Last week, SABMiller revealed that £1 in every £4 spent on beer in London now goes on so-called ‘super-premium’ beer, which costs £4.15 a pint or higher. According to the alcohol giant, that growth has been led by Peroni, which saw double-digit volume growth during the year ending 31 March.
SABMiller CEO Alan Clark says Peroni’s success is down to its premium positioning, and that it is tapping into a growing demand for lager brands with a story behind them. He explains: “Premium is growing in importance and not just for our brands. People are looking for different styles. We are undergoing a transformation in the way people consume alcohol and beer.”
Meanwhile, Carlsberg revealed that it is considering relaunching its ‘original’ lager. Using yeast cells from a 133-year-old beer bottle, the Danish beer brand is ‘rebrewing’ its original beer in a bid to reclaim its ‘craft beer’ heritage.
“Now the craft world has redefined what is craft and what is not craft. We need to tell the world and prove going forward that ‘Probably the best beer in the world’ isn’t just a fancy slogan. Carlsberg isn’t your local brewery around the corner, but a quality beer [available] on every corner,” Rasmus Bendtsen, Carlberg’s global marketing manager says.
According to CGA Strategy figures, the total value of the craft beer market currently stands at £665m and has grown 55.2% year on year from April 2014. Its total value share of the beer market currently stands at 5.5%.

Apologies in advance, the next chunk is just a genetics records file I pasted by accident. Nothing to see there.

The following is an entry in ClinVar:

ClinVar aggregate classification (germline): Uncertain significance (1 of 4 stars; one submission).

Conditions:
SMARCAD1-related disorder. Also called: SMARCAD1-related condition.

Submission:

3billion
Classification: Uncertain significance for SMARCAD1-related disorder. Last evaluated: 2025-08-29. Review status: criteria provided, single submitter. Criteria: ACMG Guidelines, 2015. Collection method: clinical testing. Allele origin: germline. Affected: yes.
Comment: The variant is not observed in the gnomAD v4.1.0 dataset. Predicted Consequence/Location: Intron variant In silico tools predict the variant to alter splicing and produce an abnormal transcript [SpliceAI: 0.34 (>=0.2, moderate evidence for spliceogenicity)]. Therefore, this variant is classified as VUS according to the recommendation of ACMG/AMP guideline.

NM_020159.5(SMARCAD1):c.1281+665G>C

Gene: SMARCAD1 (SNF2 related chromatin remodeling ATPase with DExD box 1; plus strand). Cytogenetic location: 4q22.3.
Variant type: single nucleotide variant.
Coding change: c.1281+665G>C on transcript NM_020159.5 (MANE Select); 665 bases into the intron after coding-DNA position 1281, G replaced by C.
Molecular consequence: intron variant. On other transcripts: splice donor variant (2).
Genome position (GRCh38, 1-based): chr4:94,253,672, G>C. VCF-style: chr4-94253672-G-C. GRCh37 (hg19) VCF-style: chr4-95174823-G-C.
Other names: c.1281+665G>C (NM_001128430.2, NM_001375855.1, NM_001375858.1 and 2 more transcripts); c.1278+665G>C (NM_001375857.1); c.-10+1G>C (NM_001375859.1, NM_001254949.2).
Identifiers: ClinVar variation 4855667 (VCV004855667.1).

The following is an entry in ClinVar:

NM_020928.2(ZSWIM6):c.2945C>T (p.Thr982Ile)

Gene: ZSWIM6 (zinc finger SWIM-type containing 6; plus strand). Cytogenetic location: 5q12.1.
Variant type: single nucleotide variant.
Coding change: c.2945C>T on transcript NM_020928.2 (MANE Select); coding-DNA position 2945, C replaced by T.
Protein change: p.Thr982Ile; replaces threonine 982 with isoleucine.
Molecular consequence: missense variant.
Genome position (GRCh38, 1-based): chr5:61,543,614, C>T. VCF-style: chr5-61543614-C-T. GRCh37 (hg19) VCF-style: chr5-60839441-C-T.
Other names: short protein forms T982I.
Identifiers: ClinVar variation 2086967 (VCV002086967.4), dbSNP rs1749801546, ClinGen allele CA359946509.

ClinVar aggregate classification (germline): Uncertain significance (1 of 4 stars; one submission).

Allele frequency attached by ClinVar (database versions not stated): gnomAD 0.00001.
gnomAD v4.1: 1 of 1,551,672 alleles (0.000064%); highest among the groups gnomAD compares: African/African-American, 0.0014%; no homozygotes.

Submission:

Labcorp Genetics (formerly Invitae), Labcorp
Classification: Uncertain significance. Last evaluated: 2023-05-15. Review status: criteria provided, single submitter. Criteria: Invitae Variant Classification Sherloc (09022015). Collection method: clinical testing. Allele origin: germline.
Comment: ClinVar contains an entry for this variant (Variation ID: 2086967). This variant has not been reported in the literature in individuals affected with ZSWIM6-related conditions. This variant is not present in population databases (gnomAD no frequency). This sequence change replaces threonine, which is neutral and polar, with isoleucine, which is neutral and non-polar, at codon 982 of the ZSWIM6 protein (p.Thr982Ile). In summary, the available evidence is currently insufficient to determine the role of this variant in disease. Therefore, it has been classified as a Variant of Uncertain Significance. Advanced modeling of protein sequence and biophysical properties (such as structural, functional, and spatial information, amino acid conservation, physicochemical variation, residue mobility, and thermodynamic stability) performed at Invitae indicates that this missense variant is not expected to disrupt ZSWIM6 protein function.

Toby Magill, head of beer, wine and spirits at IRI, says the the rise of premium and world lagers at the expense of more mainstream offerings is a reflection of a wider trend. “In the [beer] category, shoppers are looking for authenticity, difference and a bit of cachet, which can be seen in the rise of craft ale and lager,” he says.
The craft market is still predicted to grow, offering brands an opportunity to reach new audiences.
“Craft as a whole has reignited interest in the wider beer category. For brands, it is definitely the right route to go down, as consumer dynamics are always about [offering] choice.”
Phil Tate, European CEO at CGA strategy
The big challenge for any beer brand hoping to get a slice of the market is to remain authentic and battle dominant negative perceptions around scale.
“If you get too big, you’re not a craft brand and you lose affinity of what pulls people into craft in the first place. What is more, the craft market consists of some very knowledgeable and opinionated consumers. Within that, it’s challenging to be authentic,” Phil Tate, European CEO at CGA strategy says.
It’s not all bad news. Tate believes craft is now breaking through from early adopters to the “middle mainstream” market, where consumers are not as educated about the category and simply want to drink different lagers. Beer companies should not forget about their hallmark brands, too.
He concludes: “There is lots of buzz around craft in the market, but it still represents just over 5% of total beer volume sales. Brands should focus on their tried and trusted brands as well.”